In a building that allegedly dates all the way back to the 11th-century, one of the oldest pubs in Devon can be found in the form of the eatery at Rattery. Situated close to the church, step inside the ever-so-welcoming Church House Inn and you’ll soon be greeted by a roaring fire, friendly bartender, and some pretty delicious food.
The Church House Inn: Dining in One of the Oldest Pubs in Devon
The pub building can be found in the heart of Rattery, a small village located just off the A38 in the heart of Devon. Supposedly haunted, the actual name ‘Church House Inn’ dates all the way back to the 1400s when all non-religious activities pertaining to the church were moved away from the actual church premises.
There’s probably been a building on the site where the pub now stands since 1028 (the year that William the Conqueror is meant to have been born), meaning that this is one of the oldest pub sites in Devon. The original building was probably constructed to serve as living quarters for the stonemasons who would have worked in building the nearby church.
And, as is to be expected with any building of such an age, the legends are many and forthcoming when it comes to the eatery. Of particular interest is the story that goes that there’s a secret tunnel between the church’s crypt and the pub basement. Sadly, though, a passage is still yet to be found!
How to visit the Church House Inn, Rattery
If you’re wanting to visit the pub for yourself, then you should know that the establishment is open from Tuesday through to Sunday, typically from mid-morning ’til late. Well behaved furry friends are welcome in the bar area and there are even treats for the best behaved of dogs!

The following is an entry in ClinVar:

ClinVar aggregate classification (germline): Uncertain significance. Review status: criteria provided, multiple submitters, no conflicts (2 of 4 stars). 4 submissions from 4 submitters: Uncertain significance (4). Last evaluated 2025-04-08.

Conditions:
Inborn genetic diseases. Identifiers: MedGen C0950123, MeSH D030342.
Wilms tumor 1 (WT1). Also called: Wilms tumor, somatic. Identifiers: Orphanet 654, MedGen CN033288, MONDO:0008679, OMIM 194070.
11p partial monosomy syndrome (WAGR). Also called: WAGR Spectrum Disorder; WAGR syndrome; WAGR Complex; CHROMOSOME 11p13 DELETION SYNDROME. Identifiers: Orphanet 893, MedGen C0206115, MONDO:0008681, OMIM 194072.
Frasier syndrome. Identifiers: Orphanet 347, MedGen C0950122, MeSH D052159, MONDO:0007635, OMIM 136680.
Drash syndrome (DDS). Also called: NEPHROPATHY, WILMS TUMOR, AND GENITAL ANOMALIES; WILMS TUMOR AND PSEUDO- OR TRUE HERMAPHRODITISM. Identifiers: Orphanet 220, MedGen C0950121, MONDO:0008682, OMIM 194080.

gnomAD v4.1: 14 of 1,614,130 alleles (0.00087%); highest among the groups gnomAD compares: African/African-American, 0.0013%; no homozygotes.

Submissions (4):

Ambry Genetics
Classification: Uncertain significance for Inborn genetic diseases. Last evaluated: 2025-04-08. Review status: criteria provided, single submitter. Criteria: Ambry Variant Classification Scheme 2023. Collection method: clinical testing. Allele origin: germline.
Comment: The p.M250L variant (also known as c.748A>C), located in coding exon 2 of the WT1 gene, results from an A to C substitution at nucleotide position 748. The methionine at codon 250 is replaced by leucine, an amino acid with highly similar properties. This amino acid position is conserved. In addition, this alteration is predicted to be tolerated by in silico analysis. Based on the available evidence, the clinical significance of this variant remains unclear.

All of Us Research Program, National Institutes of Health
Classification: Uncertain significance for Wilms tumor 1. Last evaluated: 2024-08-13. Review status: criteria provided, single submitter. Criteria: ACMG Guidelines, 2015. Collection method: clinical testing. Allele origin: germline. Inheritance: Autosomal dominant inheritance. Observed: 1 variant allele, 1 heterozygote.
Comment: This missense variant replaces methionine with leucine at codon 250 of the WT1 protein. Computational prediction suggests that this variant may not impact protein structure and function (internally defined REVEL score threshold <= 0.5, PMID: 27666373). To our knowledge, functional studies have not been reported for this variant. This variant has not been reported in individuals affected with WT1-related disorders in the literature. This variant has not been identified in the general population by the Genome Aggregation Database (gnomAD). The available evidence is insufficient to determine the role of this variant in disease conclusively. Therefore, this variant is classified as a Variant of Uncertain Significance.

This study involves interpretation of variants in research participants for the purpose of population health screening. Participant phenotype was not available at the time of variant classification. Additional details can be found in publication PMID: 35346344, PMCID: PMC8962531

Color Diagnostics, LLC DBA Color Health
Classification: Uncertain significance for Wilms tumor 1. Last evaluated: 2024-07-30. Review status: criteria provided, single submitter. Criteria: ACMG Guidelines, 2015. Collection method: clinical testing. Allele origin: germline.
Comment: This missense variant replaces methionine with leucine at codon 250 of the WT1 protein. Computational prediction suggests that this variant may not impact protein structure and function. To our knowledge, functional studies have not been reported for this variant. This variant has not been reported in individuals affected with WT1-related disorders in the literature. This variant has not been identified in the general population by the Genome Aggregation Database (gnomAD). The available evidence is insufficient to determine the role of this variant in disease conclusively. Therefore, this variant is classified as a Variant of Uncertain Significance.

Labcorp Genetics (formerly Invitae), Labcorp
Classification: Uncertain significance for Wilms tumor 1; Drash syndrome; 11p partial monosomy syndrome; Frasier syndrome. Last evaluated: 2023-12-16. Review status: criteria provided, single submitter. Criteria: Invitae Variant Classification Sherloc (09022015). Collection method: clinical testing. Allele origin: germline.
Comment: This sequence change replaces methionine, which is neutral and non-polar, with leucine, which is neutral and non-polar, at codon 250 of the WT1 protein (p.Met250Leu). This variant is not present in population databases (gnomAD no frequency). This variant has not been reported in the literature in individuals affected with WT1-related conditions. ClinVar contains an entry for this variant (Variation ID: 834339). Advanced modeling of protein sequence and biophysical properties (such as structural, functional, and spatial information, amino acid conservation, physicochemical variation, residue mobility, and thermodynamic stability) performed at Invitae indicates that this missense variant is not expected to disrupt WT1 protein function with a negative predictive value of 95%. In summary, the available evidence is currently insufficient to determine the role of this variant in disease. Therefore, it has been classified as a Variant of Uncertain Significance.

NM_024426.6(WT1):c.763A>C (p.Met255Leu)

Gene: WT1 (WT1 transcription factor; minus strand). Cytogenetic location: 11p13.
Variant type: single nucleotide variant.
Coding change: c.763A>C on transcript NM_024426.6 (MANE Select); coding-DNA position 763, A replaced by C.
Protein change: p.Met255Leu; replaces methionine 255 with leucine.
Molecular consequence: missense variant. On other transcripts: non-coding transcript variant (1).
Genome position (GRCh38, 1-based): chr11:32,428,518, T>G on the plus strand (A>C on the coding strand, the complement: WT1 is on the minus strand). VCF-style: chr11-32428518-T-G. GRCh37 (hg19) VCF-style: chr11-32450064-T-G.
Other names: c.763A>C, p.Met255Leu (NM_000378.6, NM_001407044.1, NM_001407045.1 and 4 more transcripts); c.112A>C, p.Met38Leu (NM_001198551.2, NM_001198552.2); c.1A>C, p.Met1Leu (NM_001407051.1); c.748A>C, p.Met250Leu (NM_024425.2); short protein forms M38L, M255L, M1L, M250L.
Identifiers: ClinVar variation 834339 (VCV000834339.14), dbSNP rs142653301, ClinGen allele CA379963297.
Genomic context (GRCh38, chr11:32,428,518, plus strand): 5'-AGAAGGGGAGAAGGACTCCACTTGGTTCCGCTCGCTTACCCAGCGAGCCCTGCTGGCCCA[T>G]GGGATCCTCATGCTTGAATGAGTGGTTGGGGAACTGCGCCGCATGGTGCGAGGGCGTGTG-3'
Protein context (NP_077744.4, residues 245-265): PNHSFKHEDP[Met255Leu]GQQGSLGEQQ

Ample free parking can be found outside the pub, though space does tend to fill up fast during special events and the like. The Church House Inn itself is reminiscent of a Tardis, with the space stretching back much further than you might anticipate when looking at the building’s exterior. The bar area can seat several dozen people, while a further restaurant area in a new extension seats many more.
On the menu, you’ll find plenty of local ales, beers, and brews, as well as a selection of soft drinks. And when it comes to food, you’re pretty much spoilt for choice! Aside from the usual cod and chips, roast dinners, and hearty soups that are so synonymous with pub lunched in the UK, there are a plethora of other morsels on the menu.
Of note include some veggie options and several sharing platters. Portions are more than generous and the food is tasty. If you are planning on getting the sharer platter, it’s worth noting that even though it’s recommended as a main meal for one, the amount of food is more than sufficient for two people! Prices are fairly average for a gastro-pub lunch in Devon.